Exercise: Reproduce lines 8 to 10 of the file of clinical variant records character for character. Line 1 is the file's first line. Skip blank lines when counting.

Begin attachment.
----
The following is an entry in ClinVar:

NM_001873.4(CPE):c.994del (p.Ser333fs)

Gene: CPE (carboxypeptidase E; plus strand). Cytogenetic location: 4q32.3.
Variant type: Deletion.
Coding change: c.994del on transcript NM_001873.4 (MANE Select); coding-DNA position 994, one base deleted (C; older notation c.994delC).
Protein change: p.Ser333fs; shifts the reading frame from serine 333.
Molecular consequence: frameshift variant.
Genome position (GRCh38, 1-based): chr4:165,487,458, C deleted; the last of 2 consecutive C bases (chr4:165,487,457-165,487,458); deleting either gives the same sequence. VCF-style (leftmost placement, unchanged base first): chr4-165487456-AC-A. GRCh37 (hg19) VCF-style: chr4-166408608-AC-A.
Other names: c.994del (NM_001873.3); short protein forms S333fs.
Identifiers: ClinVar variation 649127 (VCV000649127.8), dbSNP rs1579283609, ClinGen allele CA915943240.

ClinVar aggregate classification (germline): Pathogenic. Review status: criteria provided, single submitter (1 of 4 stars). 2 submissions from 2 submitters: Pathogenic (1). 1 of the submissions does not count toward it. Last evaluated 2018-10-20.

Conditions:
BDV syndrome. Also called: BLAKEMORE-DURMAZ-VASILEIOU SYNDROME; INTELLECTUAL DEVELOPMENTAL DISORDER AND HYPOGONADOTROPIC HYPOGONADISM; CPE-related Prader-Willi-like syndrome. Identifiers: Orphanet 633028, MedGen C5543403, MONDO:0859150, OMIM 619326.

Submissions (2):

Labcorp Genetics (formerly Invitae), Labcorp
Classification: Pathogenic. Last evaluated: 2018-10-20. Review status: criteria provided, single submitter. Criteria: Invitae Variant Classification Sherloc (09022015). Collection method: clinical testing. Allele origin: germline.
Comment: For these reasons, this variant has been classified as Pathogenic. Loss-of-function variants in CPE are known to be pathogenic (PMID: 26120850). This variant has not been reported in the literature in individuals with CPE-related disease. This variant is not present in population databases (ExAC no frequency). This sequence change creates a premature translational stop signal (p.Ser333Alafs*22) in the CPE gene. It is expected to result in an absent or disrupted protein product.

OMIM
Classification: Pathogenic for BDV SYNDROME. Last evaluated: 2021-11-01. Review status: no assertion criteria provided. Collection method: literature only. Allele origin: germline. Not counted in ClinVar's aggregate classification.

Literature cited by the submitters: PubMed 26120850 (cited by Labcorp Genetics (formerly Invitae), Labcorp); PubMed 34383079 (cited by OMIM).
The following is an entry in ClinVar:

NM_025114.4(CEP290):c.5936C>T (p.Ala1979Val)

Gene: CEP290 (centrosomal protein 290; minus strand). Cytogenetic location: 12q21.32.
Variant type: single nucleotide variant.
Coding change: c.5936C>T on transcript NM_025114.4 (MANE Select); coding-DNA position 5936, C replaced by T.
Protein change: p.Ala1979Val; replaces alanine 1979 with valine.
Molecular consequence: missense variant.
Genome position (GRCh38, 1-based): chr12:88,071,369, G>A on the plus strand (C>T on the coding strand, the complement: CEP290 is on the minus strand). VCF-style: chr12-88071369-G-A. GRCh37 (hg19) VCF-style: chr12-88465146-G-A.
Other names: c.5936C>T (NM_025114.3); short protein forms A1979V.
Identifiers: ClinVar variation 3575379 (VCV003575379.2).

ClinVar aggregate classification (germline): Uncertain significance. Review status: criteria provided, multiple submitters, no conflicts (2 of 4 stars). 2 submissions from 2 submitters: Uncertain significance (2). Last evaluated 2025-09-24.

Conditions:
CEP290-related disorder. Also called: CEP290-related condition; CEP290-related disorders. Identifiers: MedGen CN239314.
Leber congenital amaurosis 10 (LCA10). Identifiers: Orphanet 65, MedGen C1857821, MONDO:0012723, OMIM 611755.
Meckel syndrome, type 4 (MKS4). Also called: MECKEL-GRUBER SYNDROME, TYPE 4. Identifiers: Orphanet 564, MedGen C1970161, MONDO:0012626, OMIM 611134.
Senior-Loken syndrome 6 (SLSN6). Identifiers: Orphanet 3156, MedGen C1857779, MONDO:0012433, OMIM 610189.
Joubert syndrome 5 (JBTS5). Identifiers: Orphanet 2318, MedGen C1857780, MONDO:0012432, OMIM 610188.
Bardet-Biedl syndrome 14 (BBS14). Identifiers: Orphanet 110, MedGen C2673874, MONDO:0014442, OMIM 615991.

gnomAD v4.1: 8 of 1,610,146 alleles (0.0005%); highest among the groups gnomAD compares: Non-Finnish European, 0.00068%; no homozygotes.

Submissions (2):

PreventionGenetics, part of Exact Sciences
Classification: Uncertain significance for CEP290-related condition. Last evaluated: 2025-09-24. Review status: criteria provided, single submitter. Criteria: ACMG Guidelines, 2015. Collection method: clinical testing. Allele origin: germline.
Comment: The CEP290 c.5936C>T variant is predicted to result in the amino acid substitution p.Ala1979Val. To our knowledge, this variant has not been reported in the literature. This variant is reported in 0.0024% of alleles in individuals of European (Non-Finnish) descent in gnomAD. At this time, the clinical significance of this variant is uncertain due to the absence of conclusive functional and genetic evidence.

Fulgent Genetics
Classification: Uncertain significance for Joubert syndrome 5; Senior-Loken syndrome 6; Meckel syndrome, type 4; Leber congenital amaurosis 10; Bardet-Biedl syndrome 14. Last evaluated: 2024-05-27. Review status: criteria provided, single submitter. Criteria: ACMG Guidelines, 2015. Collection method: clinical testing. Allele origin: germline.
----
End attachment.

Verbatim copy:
Genome position (GRCh38, 1-based): chr4:165,487,458, C deleted; the last of 2 consecutive C bases (chr4:165,487,457-165,487,458); deleting either gives the same sequence. VCF-style (leftmost placement, unchanged base first): chr4-165487456-AC-A. GRCh37 (hg19) VCF-style: chr4-166408608-AC-A.
Other names: c.994del (NM_001873.3); short protein forms S333fs.
Identifiers: ClinVar variation 649127 (VCV000649127.8), dbSNP rs1579283609, ClinGen allele CA915943240.